We recently got the chance to chat with Leomie about her modeling career, the ups-and-downs of running a business, and even discussing some of the intersections between the two.

Leomie Anderson LAPP Athleisure Sportswear Activewear Brand Campaign Leggings Sports Bra Top Black British Model Designer Entrepreneur

Olivia Richardson/Lapp

You have been modeling since you were 14 years old. How did you get discovered as a model? Has this always been a dream job of yours?

I was scouted coming home from school, but before that moment and even after, I didn’t think I could be a model. Whenever people suggested it, I assumed it was simply because I was tall, not because it was an actual job that I had a chance of doing. I wanted to write about fashion, not necessarily be a visible part of the industry.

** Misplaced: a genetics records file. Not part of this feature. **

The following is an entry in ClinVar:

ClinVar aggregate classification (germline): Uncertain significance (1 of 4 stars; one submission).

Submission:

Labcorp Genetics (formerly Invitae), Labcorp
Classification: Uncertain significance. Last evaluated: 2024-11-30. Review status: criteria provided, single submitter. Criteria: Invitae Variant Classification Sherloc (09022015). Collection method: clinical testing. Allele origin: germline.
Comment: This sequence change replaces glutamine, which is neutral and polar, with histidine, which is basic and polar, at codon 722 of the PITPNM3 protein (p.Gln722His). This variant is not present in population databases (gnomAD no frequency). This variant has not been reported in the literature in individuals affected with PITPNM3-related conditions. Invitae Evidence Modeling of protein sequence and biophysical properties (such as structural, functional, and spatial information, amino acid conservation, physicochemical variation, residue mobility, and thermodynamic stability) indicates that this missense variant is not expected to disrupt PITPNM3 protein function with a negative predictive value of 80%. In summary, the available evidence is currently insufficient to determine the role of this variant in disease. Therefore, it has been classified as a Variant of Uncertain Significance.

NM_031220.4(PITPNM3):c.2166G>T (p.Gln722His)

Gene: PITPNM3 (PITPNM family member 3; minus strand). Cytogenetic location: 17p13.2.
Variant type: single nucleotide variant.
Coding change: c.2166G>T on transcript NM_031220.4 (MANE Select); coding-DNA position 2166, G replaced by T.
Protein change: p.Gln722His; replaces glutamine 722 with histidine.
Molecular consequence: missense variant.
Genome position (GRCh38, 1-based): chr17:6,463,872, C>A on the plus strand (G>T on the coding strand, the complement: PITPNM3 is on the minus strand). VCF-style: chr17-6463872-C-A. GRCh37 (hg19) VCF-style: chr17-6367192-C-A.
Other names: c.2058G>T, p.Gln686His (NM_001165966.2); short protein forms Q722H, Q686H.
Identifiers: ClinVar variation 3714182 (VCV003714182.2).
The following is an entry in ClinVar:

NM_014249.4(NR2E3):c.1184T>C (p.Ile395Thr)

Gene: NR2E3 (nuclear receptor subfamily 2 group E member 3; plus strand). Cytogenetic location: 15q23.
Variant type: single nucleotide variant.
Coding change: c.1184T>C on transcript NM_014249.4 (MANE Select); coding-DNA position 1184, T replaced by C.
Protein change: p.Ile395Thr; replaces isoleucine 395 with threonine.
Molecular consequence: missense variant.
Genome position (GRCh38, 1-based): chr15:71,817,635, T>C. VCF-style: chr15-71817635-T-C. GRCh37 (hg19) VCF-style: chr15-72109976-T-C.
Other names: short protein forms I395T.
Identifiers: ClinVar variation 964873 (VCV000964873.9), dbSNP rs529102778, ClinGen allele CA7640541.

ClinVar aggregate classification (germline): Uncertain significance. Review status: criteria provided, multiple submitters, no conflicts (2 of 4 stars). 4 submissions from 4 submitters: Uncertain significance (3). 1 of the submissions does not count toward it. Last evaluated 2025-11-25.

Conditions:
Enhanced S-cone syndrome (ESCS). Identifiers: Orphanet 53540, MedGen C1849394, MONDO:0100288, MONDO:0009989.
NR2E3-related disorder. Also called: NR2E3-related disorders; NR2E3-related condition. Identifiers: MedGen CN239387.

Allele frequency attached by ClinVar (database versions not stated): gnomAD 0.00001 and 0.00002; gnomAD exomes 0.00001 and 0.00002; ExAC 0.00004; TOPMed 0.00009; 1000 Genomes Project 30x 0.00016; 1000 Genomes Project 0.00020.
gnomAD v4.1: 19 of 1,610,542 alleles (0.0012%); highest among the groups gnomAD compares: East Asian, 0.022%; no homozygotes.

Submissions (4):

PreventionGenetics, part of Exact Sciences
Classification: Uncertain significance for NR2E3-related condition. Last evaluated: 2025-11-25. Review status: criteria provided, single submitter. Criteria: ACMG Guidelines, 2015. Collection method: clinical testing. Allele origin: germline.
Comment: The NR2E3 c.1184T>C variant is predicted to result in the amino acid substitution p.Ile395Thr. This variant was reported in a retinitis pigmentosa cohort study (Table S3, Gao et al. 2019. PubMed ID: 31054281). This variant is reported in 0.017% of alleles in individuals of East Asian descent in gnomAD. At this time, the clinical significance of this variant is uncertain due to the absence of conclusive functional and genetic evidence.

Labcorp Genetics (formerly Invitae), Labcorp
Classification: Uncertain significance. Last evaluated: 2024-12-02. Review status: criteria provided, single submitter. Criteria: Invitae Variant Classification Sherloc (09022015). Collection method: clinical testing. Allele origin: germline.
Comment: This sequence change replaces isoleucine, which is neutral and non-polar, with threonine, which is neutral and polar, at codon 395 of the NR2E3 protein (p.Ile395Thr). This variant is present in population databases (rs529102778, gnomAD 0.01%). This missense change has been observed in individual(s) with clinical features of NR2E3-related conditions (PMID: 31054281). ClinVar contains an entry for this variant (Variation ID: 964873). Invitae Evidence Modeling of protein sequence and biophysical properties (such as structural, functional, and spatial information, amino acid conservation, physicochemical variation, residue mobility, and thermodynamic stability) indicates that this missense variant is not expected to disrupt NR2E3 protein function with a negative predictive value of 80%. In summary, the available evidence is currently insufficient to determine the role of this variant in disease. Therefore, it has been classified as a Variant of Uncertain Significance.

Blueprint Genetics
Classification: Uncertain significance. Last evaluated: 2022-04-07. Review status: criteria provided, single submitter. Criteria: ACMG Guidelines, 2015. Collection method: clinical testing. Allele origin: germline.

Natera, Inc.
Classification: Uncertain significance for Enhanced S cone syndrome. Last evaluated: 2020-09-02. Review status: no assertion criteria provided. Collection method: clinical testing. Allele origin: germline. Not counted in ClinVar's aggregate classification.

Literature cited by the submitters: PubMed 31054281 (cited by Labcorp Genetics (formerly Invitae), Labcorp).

How was it difficult breaking into the industry as a woman of color? What hardships and struggles when booking an agent, attending castings, musing for campaigns, etc. did you face?

There were many hardships that I’ve spoken about a lot over the years, most recently in my latest TED talk. But I think the moments that stuck were being embarrassed in front of a room full of people and being asked, “why do you think you should have different hair or makeup products? What’s so special about you?”, when you’re literally just asking for foundation that’s your shade or products that are for Black hair. That was always very hurtful because no one defended you and you were made to feel like you were being difficult or ungrateful.

How were you able to remain optimistic despite being faced with racial prejudices within the modeling industry?